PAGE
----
I ignored these symptoms thinking my body was transitioning and I still wasn’t doing all the things I could do. My new regime included but was not limited to organic oatmeal – every morning (30 grams of fuel for my work-outs) and for the rest of the day green salad and chicken, fish or lean beef. Fats were included in my plan in the form of saturated and mono-satuated fats – olive oil, nuts, avocado, eggs and even butter (never margarine or any hydrogenated fats). This was no starvation diet. I managed to pretty well attain less than 40 grams everyday and some days even less. I found that my appetite was diminishing quite quickly and eating became a big effort. Around week 10, I flew to California to see my diabetes team for an already scheduled visit. The results were not good.
My cholesterol increased and the weight I gained became waist weight (aka belly fat). In my effort to reduce carbohydrate, my body was not receiving adequate fuel and my liver began converting proteins for energy, which is a workable weight-loss strategy used by non-diabetics, but not for me. My liver began storing fat, which led to my weight gain. The metabolizing proteins and my liver plus other hormones all required more basal insulin on a regular basis.
However, one fact remained – I was not getting adequate nutrition, and that’s a problem. Even worse, in my brain-body’s search for more fuel, the breaking down of muscle for additional energy initiated incredible “waking up in the middle of the night” leg pain and ironically – all of the toning work in the gym was being lost. Two last side-effects worth mentioning – on many days I felt like I was starving; other days, I felt too sick to eat.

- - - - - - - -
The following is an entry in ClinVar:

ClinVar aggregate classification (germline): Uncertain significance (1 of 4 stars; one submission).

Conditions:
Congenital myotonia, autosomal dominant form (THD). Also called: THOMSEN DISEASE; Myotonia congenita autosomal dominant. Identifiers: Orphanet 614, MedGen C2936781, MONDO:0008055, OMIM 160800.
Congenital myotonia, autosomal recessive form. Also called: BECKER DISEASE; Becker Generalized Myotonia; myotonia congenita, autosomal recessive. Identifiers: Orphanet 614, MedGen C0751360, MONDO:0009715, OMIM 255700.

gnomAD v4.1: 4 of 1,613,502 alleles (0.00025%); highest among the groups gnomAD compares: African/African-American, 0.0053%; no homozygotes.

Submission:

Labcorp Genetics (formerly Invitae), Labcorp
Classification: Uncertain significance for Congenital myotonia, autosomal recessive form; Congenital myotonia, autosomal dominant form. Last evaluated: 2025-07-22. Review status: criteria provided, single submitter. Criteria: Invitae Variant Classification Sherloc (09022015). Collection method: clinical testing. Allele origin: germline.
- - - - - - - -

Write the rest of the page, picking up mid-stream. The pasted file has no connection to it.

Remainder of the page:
Three weeks ago, I resumed my normal low healthy carbohydrate intake of about 100 grams a day and already I feel better. I am happier. My insulin requirement has been cut down by 1/3rd overall. Today, I find that when I take my BG it is a surprisingly great number (90-120 mg/dl) whereas when I was on the low-low carb, it was usually 180-250 mg/dl unless I had a painful and unpredictable low which usually came on in the early hours of the morning (when my body had no fuel, no protein to metabolise and too much insulin).
A few Last Pointers
- My “test” was not scientific
- We are all individuals who require different things. Some people may be successful with eating zero to extremely low carbohydrate diets (One example is Richard Bernstein – although his books are really written for the type 2 diabetes population)
- I currently suffer zero complications of diabetes (not bad for 37 years) – but I felt the zero carb/very low carb diet had lifted me straight to the edge of serious conditions, i.e., high cholesterol and poor immune system
- More studies for nutrition are needed for type 1 diabetes – most people don’t know how or what to eat
- More nutrition education is needed all over the world but for the type 1 diabetes patient – knowing what foods to avoid and what foods to depend upon will help provide a chance for a longer healthier life
It’s time for all the nutritional experts who work with pharmaceutical companies or hospitals or academic centres on how to improve the lives of people with type 1 diabetes to dedicate more energy and attention to the nutritional needs of type 1 patients. Devices will never do it all.